Statement of Commissioner Selig to
United States Senate Committee on
Commerce, Science & Transportation
Sept. 28, 2005
I would like to thank the Chairman, the Ranking Member and the Committee members for inviting me to testify today.
I have the distinct privilege of serving as the ninth Commissioner of Baseball. As Commissioner, the most important point I want to make this morning is that my top priority is to eradicate performance enhancing substances from baseball. That is why I proposed last April a tough, new 50-games, 100-games, life suspension discipline schedule for cheaters who use steroids. Members of the Committee, it is time for this proposal to be accepted.
Five members of Baseball's Hall of Fame - Hank Aaron, Lou Brock, Phil Niekro, Robin Roberts, and Ryne Sandberg - have joined me today to support my proposal to toughen Major League Baseball's drug-testing program. I also have with me a letter from the President of Little League Baseball urging tougher penalties for those who use steroids.
I have often spoken about baseball's role as a social institution, and how Jackie Robinson breaking the game's color barrier on April 15th, 1947 was baseball's proudest moment. As the National Pastime, we have social responsibilities that we take very seriously. But meeting those responsibilities can be difficult and complex.
Baseball presently has a problem with performance enhancing substances. This is a problem for several reasons. First, players who use steroids are cheating which directly affects the integrity of the game. Second, the use of steroids presents serious health issues for those who are taking them. Third - and this directly impacts the social responsibility that the game has to its fans and to the communities in which we play - the use of steroids by our players influences the youth of America. Whether we and our players like it or not, they are role models and kids who admire them are likely to emulate what they do. If the young athletes of our country believe that taking steroids may help them become major leaguers, they will take those substances. This must not happen. It is my goal as the Commissioner of Baseball to eradicate the use performance enhancing substances from the game and I won't leave one stone unturned until that happens.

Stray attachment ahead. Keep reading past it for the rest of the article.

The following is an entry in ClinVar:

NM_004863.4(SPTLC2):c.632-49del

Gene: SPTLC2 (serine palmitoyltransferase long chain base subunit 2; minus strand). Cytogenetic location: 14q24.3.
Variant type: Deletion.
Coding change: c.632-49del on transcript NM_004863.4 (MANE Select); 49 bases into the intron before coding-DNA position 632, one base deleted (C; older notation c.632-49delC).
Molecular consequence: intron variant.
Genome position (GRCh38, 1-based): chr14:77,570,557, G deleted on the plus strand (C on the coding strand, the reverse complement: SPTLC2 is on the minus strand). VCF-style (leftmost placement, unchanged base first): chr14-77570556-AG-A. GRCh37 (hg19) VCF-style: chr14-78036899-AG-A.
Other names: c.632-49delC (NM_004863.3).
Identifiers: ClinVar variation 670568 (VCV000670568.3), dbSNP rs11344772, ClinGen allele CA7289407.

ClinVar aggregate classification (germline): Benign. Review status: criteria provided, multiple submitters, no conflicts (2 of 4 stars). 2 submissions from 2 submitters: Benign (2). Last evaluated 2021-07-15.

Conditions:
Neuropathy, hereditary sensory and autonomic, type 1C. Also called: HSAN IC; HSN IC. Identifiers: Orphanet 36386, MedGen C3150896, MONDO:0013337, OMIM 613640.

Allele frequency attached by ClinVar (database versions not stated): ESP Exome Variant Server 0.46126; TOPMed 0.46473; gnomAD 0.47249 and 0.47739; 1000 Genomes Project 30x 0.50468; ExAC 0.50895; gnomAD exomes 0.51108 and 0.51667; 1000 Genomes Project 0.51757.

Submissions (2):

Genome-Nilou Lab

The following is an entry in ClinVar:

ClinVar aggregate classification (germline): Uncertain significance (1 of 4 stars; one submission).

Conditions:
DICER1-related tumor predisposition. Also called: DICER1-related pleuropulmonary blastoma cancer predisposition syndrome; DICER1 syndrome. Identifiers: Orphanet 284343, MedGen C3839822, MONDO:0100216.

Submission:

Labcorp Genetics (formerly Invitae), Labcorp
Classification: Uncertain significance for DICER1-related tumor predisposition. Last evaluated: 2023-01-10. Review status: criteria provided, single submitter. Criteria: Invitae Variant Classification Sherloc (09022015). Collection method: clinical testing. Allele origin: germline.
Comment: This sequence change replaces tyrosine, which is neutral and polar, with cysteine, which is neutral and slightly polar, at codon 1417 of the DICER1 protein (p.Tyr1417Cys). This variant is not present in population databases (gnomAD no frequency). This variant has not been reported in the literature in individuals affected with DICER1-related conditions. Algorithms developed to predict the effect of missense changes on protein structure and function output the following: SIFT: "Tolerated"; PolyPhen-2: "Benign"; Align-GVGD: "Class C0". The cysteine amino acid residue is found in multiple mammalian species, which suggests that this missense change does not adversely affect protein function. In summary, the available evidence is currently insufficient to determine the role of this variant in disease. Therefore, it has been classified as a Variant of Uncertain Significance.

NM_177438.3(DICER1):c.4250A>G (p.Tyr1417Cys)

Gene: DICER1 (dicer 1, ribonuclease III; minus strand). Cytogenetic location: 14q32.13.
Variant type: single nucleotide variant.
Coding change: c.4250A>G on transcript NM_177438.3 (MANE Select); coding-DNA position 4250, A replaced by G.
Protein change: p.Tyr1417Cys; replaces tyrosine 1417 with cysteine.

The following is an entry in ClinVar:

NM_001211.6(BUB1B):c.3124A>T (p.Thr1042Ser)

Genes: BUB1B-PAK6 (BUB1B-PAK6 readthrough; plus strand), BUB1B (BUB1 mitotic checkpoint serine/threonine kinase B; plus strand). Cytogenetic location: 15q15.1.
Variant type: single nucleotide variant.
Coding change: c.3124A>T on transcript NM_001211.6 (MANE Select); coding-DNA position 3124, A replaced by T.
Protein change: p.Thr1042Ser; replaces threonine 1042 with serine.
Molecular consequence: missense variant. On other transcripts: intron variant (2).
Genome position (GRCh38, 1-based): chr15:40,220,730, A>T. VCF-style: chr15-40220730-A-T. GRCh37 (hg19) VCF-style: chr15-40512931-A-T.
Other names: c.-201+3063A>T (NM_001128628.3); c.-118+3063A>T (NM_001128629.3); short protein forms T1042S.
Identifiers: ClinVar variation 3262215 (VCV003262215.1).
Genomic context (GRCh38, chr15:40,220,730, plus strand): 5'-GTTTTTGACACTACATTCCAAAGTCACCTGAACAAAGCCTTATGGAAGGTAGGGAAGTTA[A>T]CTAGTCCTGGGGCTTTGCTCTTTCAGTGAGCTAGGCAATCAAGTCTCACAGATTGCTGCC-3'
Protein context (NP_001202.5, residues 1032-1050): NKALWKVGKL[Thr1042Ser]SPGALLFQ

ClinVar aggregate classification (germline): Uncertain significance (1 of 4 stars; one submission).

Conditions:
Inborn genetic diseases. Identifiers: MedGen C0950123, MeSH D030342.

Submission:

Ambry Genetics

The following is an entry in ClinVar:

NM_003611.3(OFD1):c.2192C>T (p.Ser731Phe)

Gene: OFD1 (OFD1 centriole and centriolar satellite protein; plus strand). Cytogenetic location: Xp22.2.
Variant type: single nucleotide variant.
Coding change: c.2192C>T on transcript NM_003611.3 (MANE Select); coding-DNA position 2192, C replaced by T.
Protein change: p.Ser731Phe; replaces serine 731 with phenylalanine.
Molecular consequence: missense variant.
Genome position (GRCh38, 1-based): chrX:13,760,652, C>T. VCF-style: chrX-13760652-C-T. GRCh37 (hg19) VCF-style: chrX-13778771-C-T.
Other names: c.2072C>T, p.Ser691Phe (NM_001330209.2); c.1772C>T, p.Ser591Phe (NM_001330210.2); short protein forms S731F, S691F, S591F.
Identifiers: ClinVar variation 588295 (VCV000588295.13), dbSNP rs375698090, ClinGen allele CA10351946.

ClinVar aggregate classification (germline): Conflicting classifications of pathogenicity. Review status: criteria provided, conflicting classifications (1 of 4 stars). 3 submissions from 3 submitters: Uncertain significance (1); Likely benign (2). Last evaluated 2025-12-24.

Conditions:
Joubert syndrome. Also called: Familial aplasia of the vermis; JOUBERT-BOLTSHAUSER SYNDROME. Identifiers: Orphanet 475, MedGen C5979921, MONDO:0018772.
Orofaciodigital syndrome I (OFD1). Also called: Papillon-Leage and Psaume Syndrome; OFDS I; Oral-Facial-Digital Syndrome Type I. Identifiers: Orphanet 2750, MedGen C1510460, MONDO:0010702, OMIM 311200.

Before the BALCO investigation and before President Bush brought up the subject in the State of the Union speech, Major League Baseball had recognized the seriousness of the steroid problem and had begun to address it. We banned performance enhancing substances throughout the minor leagues and began testing there. But I could not unilaterally impose testing in the major leagues, because drug testing is a matter for collective bargaining. The Major League Baseball Players Association had long opposed any kind of testing. During our 2002 labor negotiations, testing for performance enhancing substances was a priority and we were successful, for the first time, in negotiating a testing program. Although it was not as comprehensive as I would have liked, it was a first step.
But we did not stop there. In March, 2004, due in part to the message from the President and this Committee, we went back to the Players Association and told them that the program we had was insufficient. Last January, in an unprecedented move, Major League Baseball and the Players Association re-opened the Basic Agreement and devised a tougher, more comprehensive drug-testing program that was much more effective.